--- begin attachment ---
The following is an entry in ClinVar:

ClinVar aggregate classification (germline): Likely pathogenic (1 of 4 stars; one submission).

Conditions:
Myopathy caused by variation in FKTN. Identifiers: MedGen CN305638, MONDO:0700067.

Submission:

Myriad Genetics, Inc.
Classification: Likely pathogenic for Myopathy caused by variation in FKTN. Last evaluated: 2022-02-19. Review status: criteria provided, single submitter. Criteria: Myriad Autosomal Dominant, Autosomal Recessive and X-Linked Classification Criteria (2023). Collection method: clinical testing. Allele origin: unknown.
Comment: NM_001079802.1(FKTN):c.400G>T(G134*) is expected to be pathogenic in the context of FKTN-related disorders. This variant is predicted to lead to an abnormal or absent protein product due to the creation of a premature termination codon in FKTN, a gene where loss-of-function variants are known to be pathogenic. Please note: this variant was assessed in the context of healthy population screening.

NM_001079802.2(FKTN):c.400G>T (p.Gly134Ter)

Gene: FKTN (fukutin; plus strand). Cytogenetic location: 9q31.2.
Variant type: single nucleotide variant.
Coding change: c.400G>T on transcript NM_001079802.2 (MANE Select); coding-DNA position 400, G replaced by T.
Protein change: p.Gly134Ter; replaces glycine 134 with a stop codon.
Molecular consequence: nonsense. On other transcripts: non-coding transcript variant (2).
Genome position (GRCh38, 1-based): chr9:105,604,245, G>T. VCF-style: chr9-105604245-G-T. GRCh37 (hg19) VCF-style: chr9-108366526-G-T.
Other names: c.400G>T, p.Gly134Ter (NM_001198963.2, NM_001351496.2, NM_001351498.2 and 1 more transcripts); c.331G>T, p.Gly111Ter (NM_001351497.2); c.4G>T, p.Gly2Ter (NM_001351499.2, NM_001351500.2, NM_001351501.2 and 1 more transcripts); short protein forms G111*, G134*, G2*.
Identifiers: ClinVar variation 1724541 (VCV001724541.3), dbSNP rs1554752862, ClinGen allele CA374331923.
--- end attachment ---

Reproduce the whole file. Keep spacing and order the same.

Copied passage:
The following is an entry in ClinVar:

ClinVar aggregate classification (germline): Likely pathogenic (1 of 4 stars; one submission).

Conditions:
Myopathy caused by variation in FKTN. Identifiers: MedGen CN305638, MONDO:0700067.

Submission:

Myriad Genetics, Inc.
Classification: Likely pathogenic for Myopathy caused by variation in FKTN. Last evaluated: 2022-02-19. Review status: criteria provided, single submitter. Criteria: Myriad Autosomal Dominant, Autosomal Recessive and X-Linked Classification Criteria (2023). Collection method: clinical testing. Allele origin: unknown.
Comment: NM_001079802.1(FKTN):c.400G>T(G134*) is expected to be pathogenic in the context of FKTN-related disorders. This variant is predicted to lead to an abnormal or absent protein product due to the creation of a premature termination codon in FKTN, a gene where loss-of-function variants are known to be pathogenic. Please note: this variant was assessed in the context of healthy population screening.

NM_001079802.2(FKTN):c.400G>T (p.Gly134Ter)

Gene: FKTN (fukutin; plus strand). Cytogenetic location: 9q31.2.
Variant type: single nucleotide variant.
Coding change: c.400G>T on transcript NM_001079802.2 (MANE Select); coding-DNA position 400, G replaced by T.
Protein change: p.Gly134Ter; replaces glycine 134 with a stop codon.
Molecular consequence: nonsense. On other transcripts: non-coding transcript variant (2).
Genome position (GRCh38, 1-based): chr9:105,604,245, G>T. VCF-style: chr9-105604245-G-T. GRCh37 (hg19) VCF-style: chr9-108366526-G-T.
Other names: c.400G>T, p.Gly134Ter (NM_001198963.2, NM_001351496.2, NM_001351498.2 and 1 more transcripts); c.331G>T, p.Gly111Ter (NM_001351497.2); c.4G>T, p.Gly2Ter (NM_001351499.2, NM_001351500.2, NM_001351501.2 and 1 more transcripts); short protein forms G111*, G134*, G2*.
Identifiers: ClinVar variation 1724541 (VCV001724541.3), dbSNP rs1554752862, ClinGen allele CA374331923.